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The Acceptable Sacrifice
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86: Frodo Enthroned

86: Frodo Enthroned

“He’s up on top o’ the Hill, Mr. Brendilac,” Sam explained. “Rosie and me have visitors today, and he’s certain as he’d be in the way, so he goes up there so as to be of no bother. Not, o’ course, as he’d be such.” He came out on the stoop and pointed down the path through the garden. “Follow the walk to the far side o’ the Hill, and you’ll see bluish steppin’ stones as will take you on up to the top.”

“Thanks, Master Samwise,” Brendi said, enjoying seeing the gardener’s flush of pleasure. So saying, the lawyer turned down the indicated path through the gardens of Bag End.

It was wonderful to see how much the gardens had come back since Sam and Rosie’s wedding. The lilacs weren’t anywhere as tall as they’d been for Bilbo’s last party, but were already once again higher than Brendi’s head. The new rose bushes were full of rich blossoms; the sunflowers lifted their heads to the sky; once again honeysuckle twined about the form that had been set outside the study window and irises bloomed in blue and gold glory, interspersed with the famous white Elven lilies that Bilbo had introduced when he returned from his adventure.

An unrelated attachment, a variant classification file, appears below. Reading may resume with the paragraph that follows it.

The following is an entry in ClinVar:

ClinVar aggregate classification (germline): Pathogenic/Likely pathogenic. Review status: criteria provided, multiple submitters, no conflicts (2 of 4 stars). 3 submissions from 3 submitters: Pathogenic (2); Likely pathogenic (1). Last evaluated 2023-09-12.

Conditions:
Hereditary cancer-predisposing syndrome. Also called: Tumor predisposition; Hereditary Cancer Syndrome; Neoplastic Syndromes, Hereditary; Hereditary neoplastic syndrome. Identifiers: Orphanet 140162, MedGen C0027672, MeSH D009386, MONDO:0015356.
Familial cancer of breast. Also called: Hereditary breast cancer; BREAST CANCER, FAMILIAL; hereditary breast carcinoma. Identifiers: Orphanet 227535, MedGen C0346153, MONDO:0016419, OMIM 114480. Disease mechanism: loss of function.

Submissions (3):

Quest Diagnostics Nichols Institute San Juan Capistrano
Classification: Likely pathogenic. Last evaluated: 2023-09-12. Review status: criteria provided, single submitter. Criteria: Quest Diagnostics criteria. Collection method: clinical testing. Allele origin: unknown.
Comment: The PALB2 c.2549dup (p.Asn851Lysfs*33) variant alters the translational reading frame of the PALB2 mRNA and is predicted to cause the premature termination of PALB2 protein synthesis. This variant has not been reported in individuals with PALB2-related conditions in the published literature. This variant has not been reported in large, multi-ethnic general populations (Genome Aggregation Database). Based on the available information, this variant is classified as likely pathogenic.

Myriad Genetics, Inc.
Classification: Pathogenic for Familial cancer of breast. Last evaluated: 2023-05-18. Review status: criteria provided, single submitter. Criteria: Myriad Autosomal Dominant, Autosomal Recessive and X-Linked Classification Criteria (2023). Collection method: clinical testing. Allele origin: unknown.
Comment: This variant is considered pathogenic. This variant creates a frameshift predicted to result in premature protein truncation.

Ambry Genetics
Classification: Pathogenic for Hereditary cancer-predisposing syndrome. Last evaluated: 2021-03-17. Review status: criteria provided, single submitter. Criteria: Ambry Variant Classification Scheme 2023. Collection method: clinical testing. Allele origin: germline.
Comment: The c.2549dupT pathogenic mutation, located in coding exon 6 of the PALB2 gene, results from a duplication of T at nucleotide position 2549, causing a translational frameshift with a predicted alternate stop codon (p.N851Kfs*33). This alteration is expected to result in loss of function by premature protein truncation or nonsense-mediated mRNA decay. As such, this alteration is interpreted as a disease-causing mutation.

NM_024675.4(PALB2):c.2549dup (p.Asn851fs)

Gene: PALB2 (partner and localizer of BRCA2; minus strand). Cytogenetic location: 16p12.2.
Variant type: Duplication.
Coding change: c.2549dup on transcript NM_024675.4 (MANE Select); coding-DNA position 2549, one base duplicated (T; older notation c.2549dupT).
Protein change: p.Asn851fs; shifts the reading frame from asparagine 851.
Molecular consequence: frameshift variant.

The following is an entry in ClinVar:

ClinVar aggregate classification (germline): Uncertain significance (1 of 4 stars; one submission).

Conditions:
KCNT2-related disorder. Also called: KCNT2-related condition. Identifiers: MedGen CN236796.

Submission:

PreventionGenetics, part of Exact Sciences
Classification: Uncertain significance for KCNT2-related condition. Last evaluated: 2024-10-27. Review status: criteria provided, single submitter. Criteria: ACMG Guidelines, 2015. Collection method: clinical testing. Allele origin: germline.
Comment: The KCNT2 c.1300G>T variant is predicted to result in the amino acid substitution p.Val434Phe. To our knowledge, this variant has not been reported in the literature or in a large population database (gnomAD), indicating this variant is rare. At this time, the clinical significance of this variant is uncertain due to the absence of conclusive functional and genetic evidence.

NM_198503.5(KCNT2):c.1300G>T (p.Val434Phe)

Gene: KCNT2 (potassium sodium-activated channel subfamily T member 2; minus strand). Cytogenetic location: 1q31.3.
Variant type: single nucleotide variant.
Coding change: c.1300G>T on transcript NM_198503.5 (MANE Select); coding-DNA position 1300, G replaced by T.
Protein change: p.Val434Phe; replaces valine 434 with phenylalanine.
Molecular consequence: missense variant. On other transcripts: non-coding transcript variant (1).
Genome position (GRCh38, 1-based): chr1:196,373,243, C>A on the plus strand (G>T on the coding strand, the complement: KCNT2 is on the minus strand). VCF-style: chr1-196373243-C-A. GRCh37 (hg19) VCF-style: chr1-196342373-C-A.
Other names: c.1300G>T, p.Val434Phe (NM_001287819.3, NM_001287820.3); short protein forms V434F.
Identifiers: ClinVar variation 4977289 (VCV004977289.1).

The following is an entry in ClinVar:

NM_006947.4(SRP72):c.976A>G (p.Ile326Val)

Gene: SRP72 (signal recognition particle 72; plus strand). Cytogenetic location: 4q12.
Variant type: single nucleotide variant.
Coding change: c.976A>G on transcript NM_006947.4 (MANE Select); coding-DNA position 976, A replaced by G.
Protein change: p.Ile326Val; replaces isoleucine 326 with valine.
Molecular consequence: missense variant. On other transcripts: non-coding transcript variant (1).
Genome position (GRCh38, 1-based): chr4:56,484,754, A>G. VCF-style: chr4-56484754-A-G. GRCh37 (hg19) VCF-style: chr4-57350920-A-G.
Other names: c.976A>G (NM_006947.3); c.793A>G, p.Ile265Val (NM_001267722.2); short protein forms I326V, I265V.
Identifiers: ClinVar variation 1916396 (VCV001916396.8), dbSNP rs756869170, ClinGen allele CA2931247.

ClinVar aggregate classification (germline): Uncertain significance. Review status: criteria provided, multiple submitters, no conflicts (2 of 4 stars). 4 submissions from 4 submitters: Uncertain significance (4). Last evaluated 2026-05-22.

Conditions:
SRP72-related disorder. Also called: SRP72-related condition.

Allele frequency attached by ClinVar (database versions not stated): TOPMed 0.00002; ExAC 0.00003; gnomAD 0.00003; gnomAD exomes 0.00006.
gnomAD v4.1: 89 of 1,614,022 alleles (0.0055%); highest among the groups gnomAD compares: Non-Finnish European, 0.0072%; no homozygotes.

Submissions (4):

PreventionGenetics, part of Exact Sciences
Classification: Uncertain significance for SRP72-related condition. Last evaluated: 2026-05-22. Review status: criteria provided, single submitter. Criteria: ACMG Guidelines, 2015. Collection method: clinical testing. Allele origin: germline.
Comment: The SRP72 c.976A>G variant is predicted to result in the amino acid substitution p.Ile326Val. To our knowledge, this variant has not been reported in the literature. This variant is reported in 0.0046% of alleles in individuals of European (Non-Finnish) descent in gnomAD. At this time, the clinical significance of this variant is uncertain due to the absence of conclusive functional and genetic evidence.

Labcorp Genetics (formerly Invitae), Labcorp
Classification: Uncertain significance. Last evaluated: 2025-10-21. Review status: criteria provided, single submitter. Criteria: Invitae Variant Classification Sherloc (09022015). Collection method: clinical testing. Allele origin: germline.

Outside Frodo’s window grew an assortment of plants that Brendi didn’t remember, one of which Brendi would have sworn had to be a variety of kingsfoil, but one with larger clusters of white flowers and broader leaves than he’d ever seen before. There were also more of the white Elven lilies as well as a number of other lilies he was unfamiliar with. And then, about the edges of the bed, were small low golden blossoms like stars, and another flower with a pursed bloom in a pale white with a soft greenish tinge, both of them beautiful beyond telling.

In the bed in which Sam had been accustomed to planting healing herbs there was one aloe plant, more of the kingsfoil, comfrey, ginger, chamomile, several varieties of mints, aniseed, sarsaparilla, and a number of others, most familiar and a few new ones which Sam must have brought back from foreign climes. Brendi was surprised to see the kingsfoil, which most folk considered a weed; but apparently Sam now found it useful.